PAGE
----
Issues with poor health and obesity

According to the National Health and Nutrition Examination Survey from 2007-2008, 68% of adults in the U.S. are overweight or obese and 17% of children (2-19 years old) are obese. This has serious implications for long-term and chronic illnesses. For example, cancers of the esophagus, pancreas, colon, breast, endometrium, kidney, thyroid and gallbladder are all associated with obesity. It was estimated that about 4% of new cancer cases in men and 7% of new cancer cases in women were related to obesity. This increased risk of has been attributed to a few possible mechanisms. Fat tissue produces higher amounts of estrogen, which can increase the risk of breast and endometrial cancer. The increased levels of insulin in the blood may promote the growth of tumors. Obese people often have chronic low-level inflammation, which has also been associated with increased cancer risk. Studies by the NIH on weight loss and its impact on health found that losing weight reduces the risk of developing chronic diseases and cardiovascular disease. Patients who underwent bariatric surgery to lose weight have shown lower rates of obesity-related cancers than obese adults that did not undergo the surgery. [1] Western diets that are high in fat or refined sugars have induced oxidative stress, or damage to tissues and cells, which can lead to cancer and other diseases. Diets that are high in whole grains, fruits and vegetables contain antioxidants and can reduce oxidative stress. Studies on the food consumption habits of children and adolescents (ages 2-19) from 1997 found that 16% of children did not meet any of the food recommendations laid out by the USDA...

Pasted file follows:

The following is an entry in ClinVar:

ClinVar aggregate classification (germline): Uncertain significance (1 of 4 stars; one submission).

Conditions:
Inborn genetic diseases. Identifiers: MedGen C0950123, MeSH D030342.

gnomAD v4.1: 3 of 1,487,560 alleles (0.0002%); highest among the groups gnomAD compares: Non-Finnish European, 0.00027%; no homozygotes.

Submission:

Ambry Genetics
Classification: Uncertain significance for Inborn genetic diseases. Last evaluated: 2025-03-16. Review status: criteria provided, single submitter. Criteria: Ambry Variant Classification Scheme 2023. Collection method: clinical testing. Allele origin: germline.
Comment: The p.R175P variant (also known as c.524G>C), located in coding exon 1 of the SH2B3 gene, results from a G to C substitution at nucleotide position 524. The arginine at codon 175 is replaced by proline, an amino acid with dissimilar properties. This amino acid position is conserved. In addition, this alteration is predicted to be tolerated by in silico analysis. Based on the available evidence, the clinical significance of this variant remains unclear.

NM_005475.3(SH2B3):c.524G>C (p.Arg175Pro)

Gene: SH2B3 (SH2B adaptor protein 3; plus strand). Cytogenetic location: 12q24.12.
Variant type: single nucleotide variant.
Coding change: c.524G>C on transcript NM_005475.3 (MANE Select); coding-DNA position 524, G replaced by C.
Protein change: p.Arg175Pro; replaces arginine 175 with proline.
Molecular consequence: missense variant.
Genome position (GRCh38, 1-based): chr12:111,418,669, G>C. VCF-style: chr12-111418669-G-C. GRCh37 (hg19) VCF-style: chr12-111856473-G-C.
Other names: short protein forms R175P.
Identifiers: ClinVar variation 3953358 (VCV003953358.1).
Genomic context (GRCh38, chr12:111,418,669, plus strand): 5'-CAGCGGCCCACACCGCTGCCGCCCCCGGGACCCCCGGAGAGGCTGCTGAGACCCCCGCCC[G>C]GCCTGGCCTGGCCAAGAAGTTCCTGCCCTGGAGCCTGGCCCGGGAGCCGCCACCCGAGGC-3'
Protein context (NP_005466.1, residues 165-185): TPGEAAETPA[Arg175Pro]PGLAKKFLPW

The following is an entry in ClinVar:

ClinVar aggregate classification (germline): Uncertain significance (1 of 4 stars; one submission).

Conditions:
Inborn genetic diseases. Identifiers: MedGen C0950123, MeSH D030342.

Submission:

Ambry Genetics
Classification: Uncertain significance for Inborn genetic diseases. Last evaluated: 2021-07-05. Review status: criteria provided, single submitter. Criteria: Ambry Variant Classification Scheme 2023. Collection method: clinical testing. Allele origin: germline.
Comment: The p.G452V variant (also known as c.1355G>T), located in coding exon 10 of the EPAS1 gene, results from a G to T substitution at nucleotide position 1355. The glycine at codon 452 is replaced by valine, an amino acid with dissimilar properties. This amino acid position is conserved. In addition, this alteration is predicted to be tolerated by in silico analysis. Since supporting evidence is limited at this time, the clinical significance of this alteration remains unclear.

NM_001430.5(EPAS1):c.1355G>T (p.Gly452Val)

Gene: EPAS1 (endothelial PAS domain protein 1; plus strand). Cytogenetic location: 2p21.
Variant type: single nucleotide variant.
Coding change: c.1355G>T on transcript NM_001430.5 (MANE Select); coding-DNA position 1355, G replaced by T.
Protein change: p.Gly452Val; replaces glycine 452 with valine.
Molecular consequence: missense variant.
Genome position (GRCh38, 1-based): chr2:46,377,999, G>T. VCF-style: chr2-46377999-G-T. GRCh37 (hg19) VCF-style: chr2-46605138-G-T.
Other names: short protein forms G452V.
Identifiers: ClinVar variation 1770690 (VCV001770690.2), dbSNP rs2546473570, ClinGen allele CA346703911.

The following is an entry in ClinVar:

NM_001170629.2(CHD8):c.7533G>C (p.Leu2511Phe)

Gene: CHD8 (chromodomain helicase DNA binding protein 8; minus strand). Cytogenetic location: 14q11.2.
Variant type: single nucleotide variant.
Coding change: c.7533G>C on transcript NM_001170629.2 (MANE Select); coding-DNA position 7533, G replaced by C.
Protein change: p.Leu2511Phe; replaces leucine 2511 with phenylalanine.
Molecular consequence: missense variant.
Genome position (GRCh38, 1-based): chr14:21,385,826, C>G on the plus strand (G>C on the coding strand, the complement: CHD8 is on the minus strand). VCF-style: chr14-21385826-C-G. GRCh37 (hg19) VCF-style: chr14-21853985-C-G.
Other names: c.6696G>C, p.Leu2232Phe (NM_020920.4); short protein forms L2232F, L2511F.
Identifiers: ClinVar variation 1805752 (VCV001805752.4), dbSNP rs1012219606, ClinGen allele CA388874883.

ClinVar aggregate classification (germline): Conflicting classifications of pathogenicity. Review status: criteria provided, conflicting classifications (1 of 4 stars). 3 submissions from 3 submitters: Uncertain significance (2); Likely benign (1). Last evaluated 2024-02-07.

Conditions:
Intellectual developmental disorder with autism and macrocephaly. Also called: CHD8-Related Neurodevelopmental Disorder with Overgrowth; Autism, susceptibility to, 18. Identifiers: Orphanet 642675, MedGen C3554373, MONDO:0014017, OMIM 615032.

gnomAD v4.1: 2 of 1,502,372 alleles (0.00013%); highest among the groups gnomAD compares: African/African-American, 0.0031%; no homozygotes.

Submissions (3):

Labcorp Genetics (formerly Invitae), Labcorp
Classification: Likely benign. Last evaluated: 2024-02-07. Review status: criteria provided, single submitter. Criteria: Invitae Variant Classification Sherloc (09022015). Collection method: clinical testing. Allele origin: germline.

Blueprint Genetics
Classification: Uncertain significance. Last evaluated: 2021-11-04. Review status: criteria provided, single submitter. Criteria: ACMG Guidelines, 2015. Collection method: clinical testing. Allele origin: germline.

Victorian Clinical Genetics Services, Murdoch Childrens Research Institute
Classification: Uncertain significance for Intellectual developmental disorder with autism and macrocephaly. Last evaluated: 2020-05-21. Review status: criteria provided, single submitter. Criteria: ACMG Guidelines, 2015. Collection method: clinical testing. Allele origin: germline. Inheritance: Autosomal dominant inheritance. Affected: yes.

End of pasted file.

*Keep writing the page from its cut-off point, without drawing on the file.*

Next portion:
Strong Greenleaf representation at arsenic symposium

Greenleaf Communities was well represented at the Arsenic Contamination of Food and Water symposium on April 10 at the 245th American Chemical Society’s National Meeting and Exposition in New Orleans. Through the work of our partners and board members and their colleagues, research into a Greenleaf priority on Healthy Soils is being advanced, and our awareness and understanding of this critical threat to human health is growing. Greenleaf service partner and frequent collaborator on healthy soils work, Dr. Darrell Norton, presented on the Potential for soil amendments to reduce concentrations of As in soils and waters. Dr. Norton spoke on using methods similar to removing phosphorous from waters (see Greenleaf’s Healthy Soils work to learn more) to reduce the mobility of As in soils.  He also spoke about the distribution of As in soils and sediments around the United States in the context of risk assessment for humans.  Dr. Norton said, “the most important point made at the symposium was raised by a number of researchers, who showed that certain types of agricultural practices, such as not growing rice under flooded conditions, can dramatically reduce the arsenic levels in food supplies.” As a soil scientist with the USDA and former head of the National Soil Laboratory at Purdue University, Dr. Norton has done much to develop and refine our understanding of how certain amendments to agricultural lands can improve soil health and structure, reduce runoff of harmful pollutants, and prevent the uptake of toxins, such as arsenic, by crops. His participation in Greenleaf’s research into gypsum use as a soil amendment has proven invaluable to the collaborative team we engage....